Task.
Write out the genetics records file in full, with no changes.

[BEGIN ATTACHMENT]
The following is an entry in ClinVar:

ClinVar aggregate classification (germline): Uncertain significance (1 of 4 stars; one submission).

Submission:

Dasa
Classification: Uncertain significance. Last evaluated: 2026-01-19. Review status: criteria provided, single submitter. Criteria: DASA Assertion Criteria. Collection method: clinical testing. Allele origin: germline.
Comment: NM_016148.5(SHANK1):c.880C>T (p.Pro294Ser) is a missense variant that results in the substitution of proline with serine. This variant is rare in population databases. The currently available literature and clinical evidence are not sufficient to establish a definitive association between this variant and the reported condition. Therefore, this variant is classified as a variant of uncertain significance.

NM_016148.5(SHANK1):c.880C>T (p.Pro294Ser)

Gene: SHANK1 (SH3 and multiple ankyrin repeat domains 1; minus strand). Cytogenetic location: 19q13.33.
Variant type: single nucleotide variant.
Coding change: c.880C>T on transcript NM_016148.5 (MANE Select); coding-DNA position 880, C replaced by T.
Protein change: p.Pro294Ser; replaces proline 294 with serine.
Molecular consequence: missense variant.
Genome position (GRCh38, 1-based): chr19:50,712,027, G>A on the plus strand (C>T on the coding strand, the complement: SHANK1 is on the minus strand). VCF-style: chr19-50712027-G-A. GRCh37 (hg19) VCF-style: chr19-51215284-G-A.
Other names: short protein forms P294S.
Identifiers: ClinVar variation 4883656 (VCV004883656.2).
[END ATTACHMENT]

The following is an entry in ClinVar:

ClinVar aggregate classification (germline): Uncertain significance (1 of 4 stars; one submission).

Submission:

Dasa
Classification: Uncertain significance. Last evaluated: 2026-01-19. Review status: criteria provided, single submitter. Criteria: DASA Assertion Criteria. Collection method: clinical testing. Allele origin: germline.
Comment: NM_016148.5(SHANK1):c.880C>T (p.Pro294Ser) is a missense variant that results in the substitution of proline with serine. This variant is rare in population databases. The currently available literature and clinical evidence are not sufficient to establish a definitive association between this variant and the reported condition. Therefore, this variant is classified as a variant of uncertain significance.

NM_016148.5(SHANK1):c.880C>T (p.Pro294Ser)

Gene: SHANK1 (SH3 and multiple ankyrin repeat domains 1; minus strand). Cytogenetic location: 19q13.33.
Variant type: single nucleotide variant.
Coding change: c.880C>T on transcript NM_016148.5 (MANE Select); coding-DNA position 880, C replaced by T.
Protein change: p.Pro294Ser; replaces proline 294 with serine.
Molecular consequence: missense variant.
Genome position (GRCh38, 1-based): chr19:50,712,027, G>A on the plus strand (C>T on the coding strand, the complement: SHANK1 is on the minus strand). VCF-style: chr19-50712027-G-A. GRCh37 (hg19) VCF-style: chr19-51215284-G-A.
Other names: short protein forms P294S.
Identifiers: ClinVar variation 4883656 (VCV004883656.2).